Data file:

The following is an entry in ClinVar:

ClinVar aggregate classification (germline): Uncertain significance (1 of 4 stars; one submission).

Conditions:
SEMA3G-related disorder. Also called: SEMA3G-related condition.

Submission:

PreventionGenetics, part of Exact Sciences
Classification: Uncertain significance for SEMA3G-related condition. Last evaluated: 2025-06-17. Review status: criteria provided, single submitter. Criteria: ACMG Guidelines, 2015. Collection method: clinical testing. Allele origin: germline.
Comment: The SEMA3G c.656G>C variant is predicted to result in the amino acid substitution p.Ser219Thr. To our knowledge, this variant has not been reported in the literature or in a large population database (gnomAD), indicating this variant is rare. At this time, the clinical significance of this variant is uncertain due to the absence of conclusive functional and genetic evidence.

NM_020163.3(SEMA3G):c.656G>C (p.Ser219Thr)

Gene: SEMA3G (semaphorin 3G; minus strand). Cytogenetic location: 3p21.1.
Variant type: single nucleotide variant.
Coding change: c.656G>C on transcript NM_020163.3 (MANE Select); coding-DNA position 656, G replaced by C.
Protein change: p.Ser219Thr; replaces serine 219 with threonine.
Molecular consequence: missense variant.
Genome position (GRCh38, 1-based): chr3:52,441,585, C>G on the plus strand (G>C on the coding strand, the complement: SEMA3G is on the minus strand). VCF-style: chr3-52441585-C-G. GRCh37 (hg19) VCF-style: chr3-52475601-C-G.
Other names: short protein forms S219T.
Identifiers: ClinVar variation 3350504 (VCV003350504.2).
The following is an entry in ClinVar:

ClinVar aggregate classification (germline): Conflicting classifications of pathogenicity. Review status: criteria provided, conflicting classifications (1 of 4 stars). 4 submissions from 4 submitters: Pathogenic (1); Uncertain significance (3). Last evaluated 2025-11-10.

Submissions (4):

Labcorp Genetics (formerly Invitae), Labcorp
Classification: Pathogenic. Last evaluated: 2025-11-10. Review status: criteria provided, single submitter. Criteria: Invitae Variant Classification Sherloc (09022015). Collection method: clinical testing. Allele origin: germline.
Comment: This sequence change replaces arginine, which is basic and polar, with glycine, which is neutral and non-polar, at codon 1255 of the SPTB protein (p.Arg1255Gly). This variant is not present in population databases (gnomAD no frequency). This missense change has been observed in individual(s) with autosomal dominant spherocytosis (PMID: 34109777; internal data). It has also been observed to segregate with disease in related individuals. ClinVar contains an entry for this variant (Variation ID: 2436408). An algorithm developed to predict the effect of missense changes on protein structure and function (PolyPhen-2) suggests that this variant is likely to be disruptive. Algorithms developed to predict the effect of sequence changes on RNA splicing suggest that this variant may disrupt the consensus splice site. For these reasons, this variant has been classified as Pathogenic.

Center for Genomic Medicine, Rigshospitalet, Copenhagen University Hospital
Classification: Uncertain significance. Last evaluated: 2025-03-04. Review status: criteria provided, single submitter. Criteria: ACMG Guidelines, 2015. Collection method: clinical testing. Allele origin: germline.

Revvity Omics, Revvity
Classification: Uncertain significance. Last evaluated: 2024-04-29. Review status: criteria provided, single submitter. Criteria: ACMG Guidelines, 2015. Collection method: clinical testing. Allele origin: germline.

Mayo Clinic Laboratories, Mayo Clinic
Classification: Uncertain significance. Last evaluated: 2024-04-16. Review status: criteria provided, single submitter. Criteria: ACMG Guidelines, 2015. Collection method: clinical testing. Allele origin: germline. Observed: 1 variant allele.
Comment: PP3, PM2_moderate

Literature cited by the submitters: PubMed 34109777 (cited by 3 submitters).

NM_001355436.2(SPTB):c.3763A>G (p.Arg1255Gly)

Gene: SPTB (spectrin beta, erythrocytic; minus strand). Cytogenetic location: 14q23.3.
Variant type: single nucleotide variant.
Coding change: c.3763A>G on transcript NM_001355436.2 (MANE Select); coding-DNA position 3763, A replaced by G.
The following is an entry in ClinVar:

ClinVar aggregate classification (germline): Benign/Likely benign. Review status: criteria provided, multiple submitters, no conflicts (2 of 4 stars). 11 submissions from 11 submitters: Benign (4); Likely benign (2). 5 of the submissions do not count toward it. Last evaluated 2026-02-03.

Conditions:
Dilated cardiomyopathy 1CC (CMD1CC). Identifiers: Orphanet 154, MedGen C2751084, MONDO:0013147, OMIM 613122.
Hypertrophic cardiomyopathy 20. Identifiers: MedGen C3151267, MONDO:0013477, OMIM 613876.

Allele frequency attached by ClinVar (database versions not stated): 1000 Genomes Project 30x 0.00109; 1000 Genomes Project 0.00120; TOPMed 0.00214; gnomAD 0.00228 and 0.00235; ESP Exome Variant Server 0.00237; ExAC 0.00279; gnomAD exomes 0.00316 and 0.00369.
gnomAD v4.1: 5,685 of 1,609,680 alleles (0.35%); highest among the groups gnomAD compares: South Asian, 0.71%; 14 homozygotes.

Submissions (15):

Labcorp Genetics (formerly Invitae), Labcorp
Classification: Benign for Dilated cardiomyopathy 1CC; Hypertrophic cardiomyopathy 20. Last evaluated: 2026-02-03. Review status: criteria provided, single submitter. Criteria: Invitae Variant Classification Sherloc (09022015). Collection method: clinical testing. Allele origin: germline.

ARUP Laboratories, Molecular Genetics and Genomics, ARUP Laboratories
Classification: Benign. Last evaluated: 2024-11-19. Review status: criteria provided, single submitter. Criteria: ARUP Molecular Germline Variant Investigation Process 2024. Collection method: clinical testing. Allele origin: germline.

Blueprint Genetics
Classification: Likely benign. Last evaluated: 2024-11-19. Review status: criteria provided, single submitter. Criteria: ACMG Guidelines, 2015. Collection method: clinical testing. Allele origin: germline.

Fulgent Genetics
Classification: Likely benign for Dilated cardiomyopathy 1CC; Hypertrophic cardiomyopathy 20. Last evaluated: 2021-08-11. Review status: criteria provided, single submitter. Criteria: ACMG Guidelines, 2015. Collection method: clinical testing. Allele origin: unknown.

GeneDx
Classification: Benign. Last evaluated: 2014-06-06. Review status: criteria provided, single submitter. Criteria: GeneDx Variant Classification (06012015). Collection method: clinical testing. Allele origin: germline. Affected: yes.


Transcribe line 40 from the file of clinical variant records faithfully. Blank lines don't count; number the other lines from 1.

Hypertrophic cardiomyopathy 20. Identifiers: MedGen C3151267, MONDO:0013477, OMIM 613876.